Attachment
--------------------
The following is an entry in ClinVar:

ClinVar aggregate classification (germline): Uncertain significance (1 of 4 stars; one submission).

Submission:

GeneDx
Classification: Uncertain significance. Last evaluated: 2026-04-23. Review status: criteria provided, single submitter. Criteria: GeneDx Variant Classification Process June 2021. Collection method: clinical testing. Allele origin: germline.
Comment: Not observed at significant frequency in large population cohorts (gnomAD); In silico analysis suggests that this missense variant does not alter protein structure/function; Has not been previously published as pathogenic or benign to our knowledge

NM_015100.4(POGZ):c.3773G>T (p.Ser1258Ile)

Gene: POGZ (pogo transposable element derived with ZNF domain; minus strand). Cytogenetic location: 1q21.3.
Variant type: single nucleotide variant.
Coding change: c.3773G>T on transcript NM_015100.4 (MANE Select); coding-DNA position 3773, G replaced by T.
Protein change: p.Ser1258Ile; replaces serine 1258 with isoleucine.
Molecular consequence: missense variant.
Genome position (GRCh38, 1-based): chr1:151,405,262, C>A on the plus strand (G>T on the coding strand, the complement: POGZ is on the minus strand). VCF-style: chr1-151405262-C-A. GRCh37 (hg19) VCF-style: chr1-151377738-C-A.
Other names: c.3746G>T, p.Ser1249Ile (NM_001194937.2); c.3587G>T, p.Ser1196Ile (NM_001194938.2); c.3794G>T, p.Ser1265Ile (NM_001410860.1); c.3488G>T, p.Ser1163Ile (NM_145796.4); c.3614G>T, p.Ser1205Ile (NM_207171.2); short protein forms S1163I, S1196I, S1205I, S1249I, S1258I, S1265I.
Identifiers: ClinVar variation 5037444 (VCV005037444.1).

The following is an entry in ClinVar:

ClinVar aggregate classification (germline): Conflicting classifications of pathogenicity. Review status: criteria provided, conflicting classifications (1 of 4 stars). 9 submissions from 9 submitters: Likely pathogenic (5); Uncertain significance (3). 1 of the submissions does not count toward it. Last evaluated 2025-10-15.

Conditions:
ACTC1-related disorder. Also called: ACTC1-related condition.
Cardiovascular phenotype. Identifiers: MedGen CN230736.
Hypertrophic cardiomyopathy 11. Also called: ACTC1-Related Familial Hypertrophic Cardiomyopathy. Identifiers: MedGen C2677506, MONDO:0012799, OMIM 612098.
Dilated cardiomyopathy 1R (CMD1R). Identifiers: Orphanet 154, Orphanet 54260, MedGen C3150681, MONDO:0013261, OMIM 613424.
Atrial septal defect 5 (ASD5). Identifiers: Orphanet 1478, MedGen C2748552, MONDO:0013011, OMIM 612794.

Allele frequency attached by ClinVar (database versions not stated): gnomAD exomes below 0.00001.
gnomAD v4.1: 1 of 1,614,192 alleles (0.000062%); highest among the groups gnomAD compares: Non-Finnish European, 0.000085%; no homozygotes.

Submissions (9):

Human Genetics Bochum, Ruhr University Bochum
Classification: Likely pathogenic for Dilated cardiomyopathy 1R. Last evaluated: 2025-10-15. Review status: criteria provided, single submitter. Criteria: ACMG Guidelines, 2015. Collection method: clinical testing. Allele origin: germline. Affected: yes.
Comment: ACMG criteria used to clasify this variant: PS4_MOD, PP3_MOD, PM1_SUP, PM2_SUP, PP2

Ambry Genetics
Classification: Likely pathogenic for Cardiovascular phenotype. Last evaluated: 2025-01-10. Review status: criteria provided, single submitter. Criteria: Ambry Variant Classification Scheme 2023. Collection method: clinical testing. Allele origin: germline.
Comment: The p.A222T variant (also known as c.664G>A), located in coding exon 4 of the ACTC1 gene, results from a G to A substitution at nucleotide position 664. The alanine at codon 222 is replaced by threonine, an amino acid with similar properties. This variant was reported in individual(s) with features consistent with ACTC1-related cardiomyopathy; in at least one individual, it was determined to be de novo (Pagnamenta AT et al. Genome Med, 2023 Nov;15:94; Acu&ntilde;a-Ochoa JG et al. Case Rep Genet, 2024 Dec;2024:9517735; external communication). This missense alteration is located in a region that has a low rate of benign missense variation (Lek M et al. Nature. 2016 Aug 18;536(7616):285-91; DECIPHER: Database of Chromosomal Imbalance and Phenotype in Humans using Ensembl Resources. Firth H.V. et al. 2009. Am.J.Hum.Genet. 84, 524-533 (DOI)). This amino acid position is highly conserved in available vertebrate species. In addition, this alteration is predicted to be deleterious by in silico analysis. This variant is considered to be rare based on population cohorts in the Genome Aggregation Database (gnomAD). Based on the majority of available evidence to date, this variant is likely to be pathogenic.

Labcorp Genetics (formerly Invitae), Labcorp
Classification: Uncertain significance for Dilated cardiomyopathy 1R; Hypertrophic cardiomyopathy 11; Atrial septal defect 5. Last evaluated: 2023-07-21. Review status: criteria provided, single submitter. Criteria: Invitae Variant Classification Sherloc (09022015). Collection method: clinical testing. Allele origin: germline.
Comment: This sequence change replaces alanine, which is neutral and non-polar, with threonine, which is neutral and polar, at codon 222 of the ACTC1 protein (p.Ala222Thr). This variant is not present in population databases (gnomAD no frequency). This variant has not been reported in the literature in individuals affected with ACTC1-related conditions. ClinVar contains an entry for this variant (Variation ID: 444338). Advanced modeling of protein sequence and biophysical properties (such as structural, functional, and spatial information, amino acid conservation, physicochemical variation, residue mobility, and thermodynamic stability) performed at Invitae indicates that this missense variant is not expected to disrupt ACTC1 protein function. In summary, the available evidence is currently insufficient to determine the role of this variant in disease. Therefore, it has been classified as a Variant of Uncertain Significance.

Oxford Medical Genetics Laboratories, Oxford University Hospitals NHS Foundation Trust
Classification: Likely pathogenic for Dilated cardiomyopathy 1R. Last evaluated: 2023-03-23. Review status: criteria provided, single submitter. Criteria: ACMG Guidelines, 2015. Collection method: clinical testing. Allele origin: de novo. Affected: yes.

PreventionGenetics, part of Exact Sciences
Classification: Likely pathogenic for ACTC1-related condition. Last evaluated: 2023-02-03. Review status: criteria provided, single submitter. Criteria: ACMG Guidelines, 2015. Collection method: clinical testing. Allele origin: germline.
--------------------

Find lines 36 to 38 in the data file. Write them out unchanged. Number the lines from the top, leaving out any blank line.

Oxford Medical Genetics Laboratories, Oxford University Hospitals NHS Foundation Trust
Classification: Likely pathogenic for Dilated cardiomyopathy 1R. Last evaluated: 2023-03-23. Review status: criteria provided, single submitter. Criteria: ACMG Guidelines, 2015. Collection method: clinical testing. Allele origin: de novo. Affected: yes.

PreventionGenetics, part of Exact Sciences